Mar 03, 2021 · 4 min read
Welcome to Ask Curology, penned by one of our in-house medical providers in response to your questions about all things skincare. This week: what is a moisture barrier, and how do you repair it if it’s damaged? Our in-house expert has the scoop on damaged moisture barriers.
I’m new to moisturizing, and I could really use your help. Up until recently, my skincare routine consisted of using a super harsh cleanser that was drying the heck out of my skin — and that’s it. Needless to say, my skin is as dehydrated as a desert. What can I do to quench my face?
Hung Out to Dry
Been there! Dull, flaky skin is pretty common. It can take a bit of patience and effort to repair your skin’s natural moisture barrier.
To cut to the chase, moisturizing can really help dehydrated or dried out skin because it can reinforce your skin’s natural barrier layer, which helps keep water in. It’s important to learn a little bit more about the potential causes of your flaky face in order to figure out which moisturizer is best for you.
Naturally occurring fats (aka lipids) in our skin help form the moisture barrier, which plays a role in protecting our skin¹ and preventing water loss.² But this natural barrier can be thrown off by a number of factors (which I’ll explain in a bit).
If your skin barrier is compromised, you might notice dry, cracked, or flaky skin. Treatment usually includes moisturizing, which often helps reinforce the natural barrier of our skin. Sometimes, though, such symptoms can indicate medical conditions like eczema,³ which often requires treatment from a dermatology provider.
There are many different causes of dehydrated, damaged, or abnormally dry skin. Here are some of the most common triggers:
Seasonal changes (especially in the winter!)
Harsh exfoliation or scrubbing
Long, hot showers
Exposure to irritants
You can often improve your skin’s moisture barrier with an effective moisturizer. Using a ceramide-containing moisturizer can be especially helpful! Ceramides are naturally occurring lipids in the skin, and synthetic ceramides found in skincare products can help restore barrier function and hydrate the skin.⁴ How long it takes to repair your moisture barrier depends on your skin type, environment, the products you’re using, and other factors unique to you.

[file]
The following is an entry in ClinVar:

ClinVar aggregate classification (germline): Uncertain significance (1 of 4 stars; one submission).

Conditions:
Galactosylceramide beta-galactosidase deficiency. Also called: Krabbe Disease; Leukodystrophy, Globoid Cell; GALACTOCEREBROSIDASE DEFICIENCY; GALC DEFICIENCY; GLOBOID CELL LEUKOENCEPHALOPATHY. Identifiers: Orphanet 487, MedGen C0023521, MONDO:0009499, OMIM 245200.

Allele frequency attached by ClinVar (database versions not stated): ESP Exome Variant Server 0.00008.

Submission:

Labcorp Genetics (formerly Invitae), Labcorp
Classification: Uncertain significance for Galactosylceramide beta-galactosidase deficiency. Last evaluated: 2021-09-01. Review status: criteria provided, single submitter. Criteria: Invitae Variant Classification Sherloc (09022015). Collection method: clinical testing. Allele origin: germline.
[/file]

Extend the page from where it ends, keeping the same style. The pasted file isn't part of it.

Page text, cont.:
That said, the most important thing is to find a moisturizer that you like and works well with your skin. If you need recommendations, here are a few of our favorite super-hydrating moisturizers for skin barrier boosting:
You can optimize hydration from your moisturizer by applying it to damp skin as soon as you get out of the shower or bath. This technique can help seal in the moisture after your sudsy soak!⁵
And one more tip: If you think a product you’re using is contributing to dryness, it may be worth taking a break from it (at least temporarily!). This might include products such as harsh soaps or scrubs or products with strong active ingredients. You can also try slowly adding the product back in once your skin has returned to normal!
So that’s what I know as your friendly local expert. Feel free to sound off in the comments if you have more questions, or reach out to your Curology provider. If you’re not already a Curology member, you can get your first month of custom prescription skincare for free (just pay $4.95 to cover shipping and handling). Until next time…!
All my best,Nicole Hangsterfer, PA-C
We’re here to share what we know — but don’t take it as medical advice. Talk to your medical provider if you have questions.
We did our homework so you don’t have to.
Ehrhardt Proksch, et. al. The skin: an indispensable barrier. Experimental Dermatology. (2008, November 11).
Matthew H. Meckfessel, PhD, and Staci Brandt, PA-C, MSMR, MBA. The structure, function, and importance of ceramides in skin and their use as therapeutic agents in skin-care products. Journal of the American Academy of Dermatology. (2014, July 1).
Nalini Kaul, PhD, and Elsie Kohoot. Skin moisturizers: Therapeutic potential and preventative maintenance of dry skin. Journal of the American Academy of Dermatology. (2008, February 1).
Matthew H. Meckfessel, PhD, and Staci Brandt, PA-C, MSMR, MBA. The structure, function, and importance of ceramides in skin and their use as therapeutic agents in skin-care products. Ibid.
Why are baths and moisturizers so important when treating eczema?. American Academy of Dermatology.